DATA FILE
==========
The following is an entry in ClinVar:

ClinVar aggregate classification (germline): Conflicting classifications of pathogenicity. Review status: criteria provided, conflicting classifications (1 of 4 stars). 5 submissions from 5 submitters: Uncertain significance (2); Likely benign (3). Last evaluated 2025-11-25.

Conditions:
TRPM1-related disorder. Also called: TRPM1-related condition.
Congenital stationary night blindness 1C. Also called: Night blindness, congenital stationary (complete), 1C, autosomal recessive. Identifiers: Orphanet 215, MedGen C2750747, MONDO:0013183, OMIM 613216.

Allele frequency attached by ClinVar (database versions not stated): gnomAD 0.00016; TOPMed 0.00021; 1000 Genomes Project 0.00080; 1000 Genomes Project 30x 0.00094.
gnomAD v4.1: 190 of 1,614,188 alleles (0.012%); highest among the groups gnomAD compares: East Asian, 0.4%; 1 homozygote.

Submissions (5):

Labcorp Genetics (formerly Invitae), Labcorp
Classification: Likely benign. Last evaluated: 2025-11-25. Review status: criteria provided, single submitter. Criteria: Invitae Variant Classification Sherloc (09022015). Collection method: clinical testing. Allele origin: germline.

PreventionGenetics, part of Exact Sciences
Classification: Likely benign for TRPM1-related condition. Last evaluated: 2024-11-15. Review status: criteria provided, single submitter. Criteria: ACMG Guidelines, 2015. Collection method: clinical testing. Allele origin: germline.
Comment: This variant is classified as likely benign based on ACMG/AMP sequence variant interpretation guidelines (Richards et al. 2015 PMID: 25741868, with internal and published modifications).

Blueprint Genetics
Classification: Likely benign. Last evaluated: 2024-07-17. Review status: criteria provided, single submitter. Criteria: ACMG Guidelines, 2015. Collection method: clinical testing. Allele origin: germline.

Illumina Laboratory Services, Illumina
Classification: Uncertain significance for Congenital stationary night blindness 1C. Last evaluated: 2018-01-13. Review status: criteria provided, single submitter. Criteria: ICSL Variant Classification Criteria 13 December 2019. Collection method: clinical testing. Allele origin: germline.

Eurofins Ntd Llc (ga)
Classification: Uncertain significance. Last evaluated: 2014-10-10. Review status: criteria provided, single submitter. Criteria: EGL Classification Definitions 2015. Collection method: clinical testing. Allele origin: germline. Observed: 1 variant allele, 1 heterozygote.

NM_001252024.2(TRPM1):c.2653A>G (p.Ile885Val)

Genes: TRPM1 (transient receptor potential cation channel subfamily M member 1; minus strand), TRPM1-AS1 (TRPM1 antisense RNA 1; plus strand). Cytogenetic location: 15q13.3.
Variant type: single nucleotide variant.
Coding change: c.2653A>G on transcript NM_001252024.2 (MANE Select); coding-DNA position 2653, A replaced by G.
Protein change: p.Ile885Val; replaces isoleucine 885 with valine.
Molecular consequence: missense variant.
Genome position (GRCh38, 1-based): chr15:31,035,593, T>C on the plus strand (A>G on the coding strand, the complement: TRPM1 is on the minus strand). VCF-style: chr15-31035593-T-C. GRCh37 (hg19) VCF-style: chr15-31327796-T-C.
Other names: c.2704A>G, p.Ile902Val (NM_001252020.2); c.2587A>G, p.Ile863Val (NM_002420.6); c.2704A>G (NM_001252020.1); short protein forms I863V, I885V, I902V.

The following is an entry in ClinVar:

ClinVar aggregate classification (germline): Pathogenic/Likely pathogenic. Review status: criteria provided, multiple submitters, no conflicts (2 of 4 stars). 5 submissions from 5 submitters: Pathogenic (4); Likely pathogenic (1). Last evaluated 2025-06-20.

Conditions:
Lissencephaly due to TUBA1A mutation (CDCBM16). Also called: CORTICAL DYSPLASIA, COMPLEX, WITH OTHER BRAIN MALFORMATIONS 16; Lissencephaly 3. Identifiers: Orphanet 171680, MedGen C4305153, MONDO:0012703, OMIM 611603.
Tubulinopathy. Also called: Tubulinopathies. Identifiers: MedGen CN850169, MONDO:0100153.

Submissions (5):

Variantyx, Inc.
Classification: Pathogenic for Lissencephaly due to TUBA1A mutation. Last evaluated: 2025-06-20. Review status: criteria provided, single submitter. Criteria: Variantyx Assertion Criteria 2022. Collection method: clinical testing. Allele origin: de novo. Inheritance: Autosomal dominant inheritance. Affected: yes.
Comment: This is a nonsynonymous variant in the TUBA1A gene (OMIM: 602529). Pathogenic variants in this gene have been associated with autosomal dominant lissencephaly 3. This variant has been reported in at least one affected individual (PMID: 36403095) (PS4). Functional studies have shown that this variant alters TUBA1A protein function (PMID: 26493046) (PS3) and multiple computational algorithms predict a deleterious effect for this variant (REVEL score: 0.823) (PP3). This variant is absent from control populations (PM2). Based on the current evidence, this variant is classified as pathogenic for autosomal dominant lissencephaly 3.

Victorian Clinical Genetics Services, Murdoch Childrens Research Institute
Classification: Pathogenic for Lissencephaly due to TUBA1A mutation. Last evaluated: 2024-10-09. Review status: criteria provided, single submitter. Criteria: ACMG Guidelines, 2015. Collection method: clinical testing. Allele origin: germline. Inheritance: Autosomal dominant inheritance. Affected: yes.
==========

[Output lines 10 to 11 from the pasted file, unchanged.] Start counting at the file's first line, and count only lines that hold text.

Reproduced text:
Classification: Likely benign. Last evaluated: 2025-11-25. Review status: criteria provided, single submitter. Criteria: Invitae Variant Classification Sherloc (09022015). Collection method: clinical testing. Allele origin: germline.

PreventionGenetics, part of Exact Sciences